The descent of Harvard-educated lawyer Eric N. Miller -- from the Securities and Exchange Commission to a low-rent motel where he went on a week-long crack-smoking binge -- ended in August when he was smashed on the head with a metal pipe, a witness to Miller's slaying testified yesterday.

The witness, Kristin Kozak, said she and another friend continued to smoke crack as Miller lay dead on the floor of the motel room on Route 1 in the Alexandria area of Fairfax County. The friend, Dana E. Moro, then stole Miller's automated teller machine card to buy a sleeping bag and gasoline used to burn his body, she said.

Miller's body was found in the trunk of a rented Ford Taurus, which had been set on fire, in Southeast Washington on Aug. 31. District police began working the case as a homicide soon after.

Miller, 45, was an Alexandria native, a husband and the father of two boys. He had worked for the SEC from 1999 until May. About that time, he began staying in a series of motels with Kozak and Moro, Kozak said during a preliminary hearing in Fairfax General District Court.

About a week after Miller's body was found, Kozak said, she went to District police. Detectives there quickly realized that Miller's death may have occurred in Fairfax and summoned Fairfax detectives, who interviewed her that night.

Court records show that Fairfax investigators then went to the Alexandria Motel and found evidence of blood spatters in Room 16. Police seized "several bloody items which corroborated" Kozak's story, and police then obtained a warrant charging Moro, 46, with Miller's murder.

Kozak, 33, said she had known Miller for more than two years and Moro for about five or six months. She said that the three of them had been bouncing from motel to motel for "a few months" and that before Aug. 29, "it had been a week of mostly day and night use" of crack.

She said that Miller and Moro began arguing that night and that Miller pushed her to the ground. "At that point, Dana got very angry," Kozak said, "picked up a pipe and struck him." She thought Moro then pushed Miller down and struck him a second time in the head.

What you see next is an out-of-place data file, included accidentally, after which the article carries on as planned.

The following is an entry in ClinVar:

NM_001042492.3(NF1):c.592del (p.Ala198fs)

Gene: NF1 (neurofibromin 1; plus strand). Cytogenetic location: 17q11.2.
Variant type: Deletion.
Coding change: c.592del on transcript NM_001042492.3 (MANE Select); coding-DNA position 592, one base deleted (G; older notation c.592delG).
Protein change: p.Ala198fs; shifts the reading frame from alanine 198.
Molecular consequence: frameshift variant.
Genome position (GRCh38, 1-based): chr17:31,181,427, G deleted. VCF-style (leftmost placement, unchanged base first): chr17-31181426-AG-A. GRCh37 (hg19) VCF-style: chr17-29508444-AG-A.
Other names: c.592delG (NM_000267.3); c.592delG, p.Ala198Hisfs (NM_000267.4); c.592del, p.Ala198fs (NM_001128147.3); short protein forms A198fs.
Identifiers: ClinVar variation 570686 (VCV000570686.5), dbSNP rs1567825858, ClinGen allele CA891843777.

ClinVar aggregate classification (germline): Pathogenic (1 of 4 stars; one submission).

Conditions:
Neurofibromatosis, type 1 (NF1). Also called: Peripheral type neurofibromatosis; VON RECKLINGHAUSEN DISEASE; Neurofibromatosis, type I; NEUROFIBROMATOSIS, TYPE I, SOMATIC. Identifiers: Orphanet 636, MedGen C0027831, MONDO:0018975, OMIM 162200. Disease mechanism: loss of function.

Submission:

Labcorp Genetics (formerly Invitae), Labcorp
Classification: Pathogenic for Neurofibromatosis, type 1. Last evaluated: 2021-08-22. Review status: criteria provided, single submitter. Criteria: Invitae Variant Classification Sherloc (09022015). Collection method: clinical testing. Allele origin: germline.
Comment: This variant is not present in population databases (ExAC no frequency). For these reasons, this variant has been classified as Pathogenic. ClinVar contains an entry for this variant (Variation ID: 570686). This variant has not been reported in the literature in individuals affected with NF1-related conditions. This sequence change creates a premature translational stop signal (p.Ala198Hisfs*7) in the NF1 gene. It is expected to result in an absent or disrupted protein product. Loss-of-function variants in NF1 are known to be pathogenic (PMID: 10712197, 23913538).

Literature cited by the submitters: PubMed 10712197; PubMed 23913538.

Fairfax Deputy Commonwealth's Attorney Raymond F. Morrogh asked Kozak what happened next. She said she and Moro smoked more crack.

Where was Eric Miller? Morrogh asked.

"He was on the floor," Kozak said quietly.

What was he doing? Morrogh asked.

"Nothing," Kozak said, in barely a whisper. "He was deceased at that point."

Kozak said she and Moro then went to a store to buy some "cleaning agents" and a sleeping bag for Miller's body. However, they didn't have any money.

But Miller had allowed them to use his ATM card in the past. She said Moro took the card from Miller's wallet and used it. According to court records, Miller's card was used at several locations in the Washington area after his death, and surveillance video showed a white man was using it. Miller was black.

Kozak said she and Moro placed Miller's body in the sleeping bag, then in the trunk of Miller's rental car. She drove her truck while Moro drove Miller's car, with the two stopping to buy a gas can and gas before parking the car in the District and setting it on fire.

Kozak has not been charged with a crime. Moro watched her testimony but did not react and did not testify. Fairfax General District Court Judge Ian M. O'Flaherty sent the case to the grand jury for possible indictment next week.